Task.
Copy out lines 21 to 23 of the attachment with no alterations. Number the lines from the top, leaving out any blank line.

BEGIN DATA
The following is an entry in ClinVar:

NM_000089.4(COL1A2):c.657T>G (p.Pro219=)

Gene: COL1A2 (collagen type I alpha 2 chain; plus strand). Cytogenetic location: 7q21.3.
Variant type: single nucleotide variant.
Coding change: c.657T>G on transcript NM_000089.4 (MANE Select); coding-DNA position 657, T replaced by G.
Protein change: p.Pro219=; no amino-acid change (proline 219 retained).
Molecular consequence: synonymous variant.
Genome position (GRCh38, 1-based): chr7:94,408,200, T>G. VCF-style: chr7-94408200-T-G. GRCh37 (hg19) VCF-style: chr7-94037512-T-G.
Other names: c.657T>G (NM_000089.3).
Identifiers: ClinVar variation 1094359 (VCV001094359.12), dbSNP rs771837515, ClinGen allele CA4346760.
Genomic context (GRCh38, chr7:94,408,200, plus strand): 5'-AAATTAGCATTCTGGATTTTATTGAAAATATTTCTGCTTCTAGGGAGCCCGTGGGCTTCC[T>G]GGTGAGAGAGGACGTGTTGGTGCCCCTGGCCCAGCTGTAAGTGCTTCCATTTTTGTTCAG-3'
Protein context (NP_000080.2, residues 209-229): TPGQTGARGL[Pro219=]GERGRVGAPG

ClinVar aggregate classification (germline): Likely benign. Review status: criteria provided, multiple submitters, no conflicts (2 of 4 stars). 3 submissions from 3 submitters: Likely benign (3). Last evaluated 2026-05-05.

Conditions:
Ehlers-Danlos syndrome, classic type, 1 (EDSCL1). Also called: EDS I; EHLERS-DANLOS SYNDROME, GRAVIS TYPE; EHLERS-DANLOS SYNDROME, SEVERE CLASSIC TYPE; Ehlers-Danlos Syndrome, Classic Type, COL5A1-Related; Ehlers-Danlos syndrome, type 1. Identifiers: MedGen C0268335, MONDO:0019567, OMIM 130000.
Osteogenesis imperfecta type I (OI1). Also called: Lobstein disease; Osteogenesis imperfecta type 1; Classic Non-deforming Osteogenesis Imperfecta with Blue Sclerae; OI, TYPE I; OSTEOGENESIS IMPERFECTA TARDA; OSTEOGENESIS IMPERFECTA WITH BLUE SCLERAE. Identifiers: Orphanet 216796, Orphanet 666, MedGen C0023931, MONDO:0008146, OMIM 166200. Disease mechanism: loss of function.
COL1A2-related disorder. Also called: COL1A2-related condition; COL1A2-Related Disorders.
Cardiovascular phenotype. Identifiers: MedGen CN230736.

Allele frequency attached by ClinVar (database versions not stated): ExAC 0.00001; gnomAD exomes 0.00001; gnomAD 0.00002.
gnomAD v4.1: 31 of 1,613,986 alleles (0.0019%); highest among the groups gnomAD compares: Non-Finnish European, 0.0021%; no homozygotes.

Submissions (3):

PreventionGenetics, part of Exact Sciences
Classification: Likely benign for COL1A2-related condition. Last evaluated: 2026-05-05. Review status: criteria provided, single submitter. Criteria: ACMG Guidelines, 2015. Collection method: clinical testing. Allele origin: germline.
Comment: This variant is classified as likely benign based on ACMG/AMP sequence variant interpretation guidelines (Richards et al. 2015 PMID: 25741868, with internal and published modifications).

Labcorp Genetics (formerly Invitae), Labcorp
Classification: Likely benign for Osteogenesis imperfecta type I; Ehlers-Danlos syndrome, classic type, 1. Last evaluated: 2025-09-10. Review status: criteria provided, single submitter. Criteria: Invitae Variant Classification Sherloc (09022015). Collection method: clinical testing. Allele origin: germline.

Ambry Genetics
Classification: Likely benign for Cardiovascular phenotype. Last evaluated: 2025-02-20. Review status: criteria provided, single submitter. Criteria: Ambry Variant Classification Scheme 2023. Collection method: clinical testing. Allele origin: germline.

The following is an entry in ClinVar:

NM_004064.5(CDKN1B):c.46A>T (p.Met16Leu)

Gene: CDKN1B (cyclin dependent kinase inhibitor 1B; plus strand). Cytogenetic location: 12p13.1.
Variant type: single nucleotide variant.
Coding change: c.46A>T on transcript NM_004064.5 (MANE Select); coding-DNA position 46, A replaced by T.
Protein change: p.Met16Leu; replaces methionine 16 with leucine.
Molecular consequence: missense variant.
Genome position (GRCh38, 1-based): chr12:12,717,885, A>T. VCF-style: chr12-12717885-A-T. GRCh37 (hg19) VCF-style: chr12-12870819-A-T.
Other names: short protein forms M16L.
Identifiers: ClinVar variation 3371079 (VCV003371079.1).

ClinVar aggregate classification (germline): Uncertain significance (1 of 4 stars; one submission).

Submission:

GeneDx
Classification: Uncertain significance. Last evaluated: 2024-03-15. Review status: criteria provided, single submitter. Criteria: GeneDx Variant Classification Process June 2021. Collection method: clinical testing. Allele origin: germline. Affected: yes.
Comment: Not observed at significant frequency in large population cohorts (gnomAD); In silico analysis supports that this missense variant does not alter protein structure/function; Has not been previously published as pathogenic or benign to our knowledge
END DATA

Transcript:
Submissions (3):

PreventionGenetics, part of Exact Sciences
Classification: Likely benign for COL1A2-related condition. Last evaluated: 2026-05-05. Review status: criteria provided, single submitter. Criteria: ACMG Guidelines, 2015. Collection method: clinical testing. Allele origin: germline.